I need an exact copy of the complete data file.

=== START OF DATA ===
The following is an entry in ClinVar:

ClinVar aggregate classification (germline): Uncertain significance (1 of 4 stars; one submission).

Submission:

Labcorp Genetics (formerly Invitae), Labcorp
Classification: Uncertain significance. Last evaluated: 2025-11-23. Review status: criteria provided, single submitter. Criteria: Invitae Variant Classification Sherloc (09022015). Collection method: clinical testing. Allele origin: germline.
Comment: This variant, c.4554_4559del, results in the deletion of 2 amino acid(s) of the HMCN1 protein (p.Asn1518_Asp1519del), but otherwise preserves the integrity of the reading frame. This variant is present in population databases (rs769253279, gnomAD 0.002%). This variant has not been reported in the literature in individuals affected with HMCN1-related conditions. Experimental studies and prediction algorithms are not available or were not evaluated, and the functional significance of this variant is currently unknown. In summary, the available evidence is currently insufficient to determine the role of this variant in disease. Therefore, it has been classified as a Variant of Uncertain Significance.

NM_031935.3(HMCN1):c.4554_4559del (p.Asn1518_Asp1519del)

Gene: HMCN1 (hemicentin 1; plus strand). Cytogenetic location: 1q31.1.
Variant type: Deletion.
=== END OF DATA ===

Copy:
The following is an entry in ClinVar:

ClinVar aggregate classification (germline): Uncertain significance (1 of 4 stars; one submission).

Submission:

Labcorp Genetics (formerly Invitae), Labcorp
Classification: Uncertain significance. Last evaluated: 2025-11-23. Review status: criteria provided, single submitter. Criteria: Invitae Variant Classification Sherloc (09022015). Collection method: clinical testing. Allele origin: germline.
Comment: This variant, c.4554_4559del, results in the deletion of 2 amino acid(s) of the HMCN1 protein (p.Asn1518_Asp1519del), but otherwise preserves the integrity of the reading frame. This variant is present in population databases (rs769253279, gnomAD 0.002%). This variant has not been reported in the literature in individuals affected with HMCN1-related conditions. Experimental studies and prediction algorithms are not available or were not evaluated, and the functional significance of this variant is currently unknown. In summary, the available evidence is currently insufficient to determine the role of this variant in disease. Therefore, it has been classified as a Variant of Uncertain Significance.

NM_031935.3(HMCN1):c.4554_4559del (p.Asn1518_Asp1519del)

Gene: HMCN1 (hemicentin 1; plus strand). Cytogenetic location: 1q31.1.
Variant type: Deletion.